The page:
This week, Google’s going to make your appointments for you, how you can surround your phone with art from the Broadbent Sisters, and new smartphones from LG, Razr, and Sony. But first, researchers at MIT have invented a device that appears to read your mind.
Mind reading device revealed at MIT
AlterEgo appears to be straight out of science fiction, but it’s an actual device that’s been developed at MIT’s Media Lab.
It allows users to interact with a computer system verbally, but without speaking out loud.
The device is a little strange to wear. It clips over an ear and touches the face at the jaw and chin. Electrodes in the device are able to register the activity of the facial muscles that we use when we “say” words inside our head. Software then matches those signals to to words.
The computer responds to you using a bone conduction speaker that keeps ears open to other sounds.
The idea is that you could use the AlterEgo to interact with computing systems when and where you might not otherwise be able to, such as in social situations or loud environments.
Google Assistant is going to make your appointments for you
Google’s annual developers conference is happening right now, and at yesterday’s keynote address there was lots of talk about how artificial intelligence was being used to do lots more for us. Google’s using it to help us take better pictures, to serve up “real” news that is aligned with our interests, and to write emails for us (Smart Compose).
But the thing that dropped jaws in the crowd was a demonstration of Google Assistant making a phone call to a hair salon to book an appointment for its user. The person at the salon taking the call did not appear to know that they were talking to a computer. That’s because it didn’t sound like they were talking to a computer.
It’s all delivered by Google’s advancements in AI. The company calls the work they’re doing with conversation Google Duplex.
Toronto’s Broadbent Sisters put art onto Pixel 2 smartphones
Google makes it easy to personalize your Pixel smartphone with Live Cases. With that service you can use a host of different designs, including some by notable artists.
Toronto artists, the Broadbent Sisters, have dropped a dozen designs into the Live Cases store. The duo actually used Google Pixel phones to take the photographs used to create the artwork. They talk about inspiration and the process at the Google Canada blog.
The cases are available for $50.
New smartphones from LG, Razr, Sony
When it comes to mobile handsets, so much attention is focused on the big three: Apple, Google, and Samsung.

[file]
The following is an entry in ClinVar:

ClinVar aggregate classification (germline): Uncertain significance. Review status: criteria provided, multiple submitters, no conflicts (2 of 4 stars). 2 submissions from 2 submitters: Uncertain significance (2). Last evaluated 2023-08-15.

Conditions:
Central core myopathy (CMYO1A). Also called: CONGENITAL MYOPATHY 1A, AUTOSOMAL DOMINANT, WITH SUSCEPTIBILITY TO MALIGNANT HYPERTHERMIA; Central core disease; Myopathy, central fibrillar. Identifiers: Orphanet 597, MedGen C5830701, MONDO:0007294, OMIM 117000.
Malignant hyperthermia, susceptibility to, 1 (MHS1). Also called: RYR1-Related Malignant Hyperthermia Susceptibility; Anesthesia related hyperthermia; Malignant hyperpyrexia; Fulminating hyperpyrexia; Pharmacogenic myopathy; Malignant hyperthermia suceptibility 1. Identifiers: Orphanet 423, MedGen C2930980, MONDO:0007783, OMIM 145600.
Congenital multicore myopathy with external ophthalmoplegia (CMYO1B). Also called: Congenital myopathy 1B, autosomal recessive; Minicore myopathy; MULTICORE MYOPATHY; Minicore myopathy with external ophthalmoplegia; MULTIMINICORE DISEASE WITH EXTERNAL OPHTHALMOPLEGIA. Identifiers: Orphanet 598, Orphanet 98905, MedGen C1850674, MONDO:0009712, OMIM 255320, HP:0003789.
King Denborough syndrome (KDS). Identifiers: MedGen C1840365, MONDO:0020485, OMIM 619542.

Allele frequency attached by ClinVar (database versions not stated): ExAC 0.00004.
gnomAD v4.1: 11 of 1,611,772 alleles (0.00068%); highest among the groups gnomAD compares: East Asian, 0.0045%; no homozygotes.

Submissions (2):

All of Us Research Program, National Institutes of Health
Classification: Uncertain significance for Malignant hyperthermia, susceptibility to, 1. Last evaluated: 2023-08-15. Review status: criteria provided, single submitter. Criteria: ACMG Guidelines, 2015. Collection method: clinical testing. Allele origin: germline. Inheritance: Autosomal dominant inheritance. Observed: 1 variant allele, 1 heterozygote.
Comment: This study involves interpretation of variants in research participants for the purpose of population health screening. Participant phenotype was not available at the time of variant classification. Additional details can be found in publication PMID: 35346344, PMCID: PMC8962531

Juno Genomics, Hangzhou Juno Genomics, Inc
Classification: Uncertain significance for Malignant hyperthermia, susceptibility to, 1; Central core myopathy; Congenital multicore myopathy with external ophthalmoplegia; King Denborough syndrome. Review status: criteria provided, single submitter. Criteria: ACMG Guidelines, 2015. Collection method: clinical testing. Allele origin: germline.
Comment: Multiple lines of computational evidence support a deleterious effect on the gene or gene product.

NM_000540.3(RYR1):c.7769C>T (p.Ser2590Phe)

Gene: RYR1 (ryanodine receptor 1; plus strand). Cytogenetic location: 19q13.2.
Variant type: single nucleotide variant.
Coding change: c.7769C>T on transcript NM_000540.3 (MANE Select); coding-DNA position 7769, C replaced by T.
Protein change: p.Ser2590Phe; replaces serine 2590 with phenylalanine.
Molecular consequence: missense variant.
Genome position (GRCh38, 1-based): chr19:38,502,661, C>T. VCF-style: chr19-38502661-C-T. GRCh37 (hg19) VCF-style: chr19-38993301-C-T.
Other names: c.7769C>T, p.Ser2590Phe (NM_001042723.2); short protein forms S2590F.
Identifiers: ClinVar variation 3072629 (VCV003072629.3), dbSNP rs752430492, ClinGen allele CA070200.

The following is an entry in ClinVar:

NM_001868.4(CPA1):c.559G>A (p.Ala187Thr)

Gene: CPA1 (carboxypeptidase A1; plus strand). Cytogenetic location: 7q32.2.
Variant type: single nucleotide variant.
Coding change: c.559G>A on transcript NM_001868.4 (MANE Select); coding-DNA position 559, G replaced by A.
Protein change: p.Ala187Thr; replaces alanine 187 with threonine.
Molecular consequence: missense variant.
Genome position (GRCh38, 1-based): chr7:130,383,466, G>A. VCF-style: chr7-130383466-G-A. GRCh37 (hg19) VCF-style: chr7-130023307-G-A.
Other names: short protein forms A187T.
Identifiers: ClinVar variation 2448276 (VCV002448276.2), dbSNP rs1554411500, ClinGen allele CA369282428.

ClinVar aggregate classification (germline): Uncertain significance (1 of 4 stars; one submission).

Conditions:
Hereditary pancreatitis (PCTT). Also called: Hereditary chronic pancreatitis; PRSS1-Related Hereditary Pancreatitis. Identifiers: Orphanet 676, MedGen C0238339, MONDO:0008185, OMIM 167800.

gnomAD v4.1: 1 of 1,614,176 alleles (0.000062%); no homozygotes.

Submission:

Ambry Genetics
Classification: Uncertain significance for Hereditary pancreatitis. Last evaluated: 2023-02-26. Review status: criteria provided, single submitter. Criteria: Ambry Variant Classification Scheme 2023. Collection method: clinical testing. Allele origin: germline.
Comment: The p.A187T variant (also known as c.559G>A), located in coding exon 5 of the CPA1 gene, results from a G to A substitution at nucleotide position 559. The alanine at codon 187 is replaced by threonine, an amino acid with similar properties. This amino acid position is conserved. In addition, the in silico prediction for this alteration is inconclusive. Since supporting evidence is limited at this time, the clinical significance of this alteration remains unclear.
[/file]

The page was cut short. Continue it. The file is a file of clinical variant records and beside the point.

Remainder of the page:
But there are other smartphones being produced and released, each trying to diffferentiate themselves from the crowd. In the coming weeks, a couple of new ones are coming available.
The Razr Phone comes from the game computer and peripheral company and is marketing itself as the phone for gamers. It’s got a massive 4,000 mAh battery, nearly double the size found in other phones, but the big feature here is the 120 Hz screen, which is the fastest refresh of any handset. The Razr Phone costs $900 and is now being sold in Canada on Amazon and at Best Buy.
On May 29, Sony’s Xperia XZ2 arrives. What makes this device different is software that will upconvert standard video, whether downloaded or streaming, so they look closer to high definition. It also has what Sony calls “Dynamic Vibration System”, which “makes you feel what you hear”. The Xperia XZ2 will cost $1,099 and is available through Bell and Freedom Mobile.
Then there’s the G7 ThinQ from LG, which becomes available on June 1. Like other premium handsets, the G7 makes use of artificial intelligence to improve photography including the new portrait mode. LG claims the “Super Bright Display” is the best available, too, and supports the screen with different viewing modes to provide the best settings depending on what you’re doing with your phone, whether it’s watching movies or playing games. But it’s the ability of the G7 to produce rich, full sound without needing speakers that sets the G7 apart. The G7 ThinQ is coming to all major mobile carriers in Canada; pricing hasn’t been announced.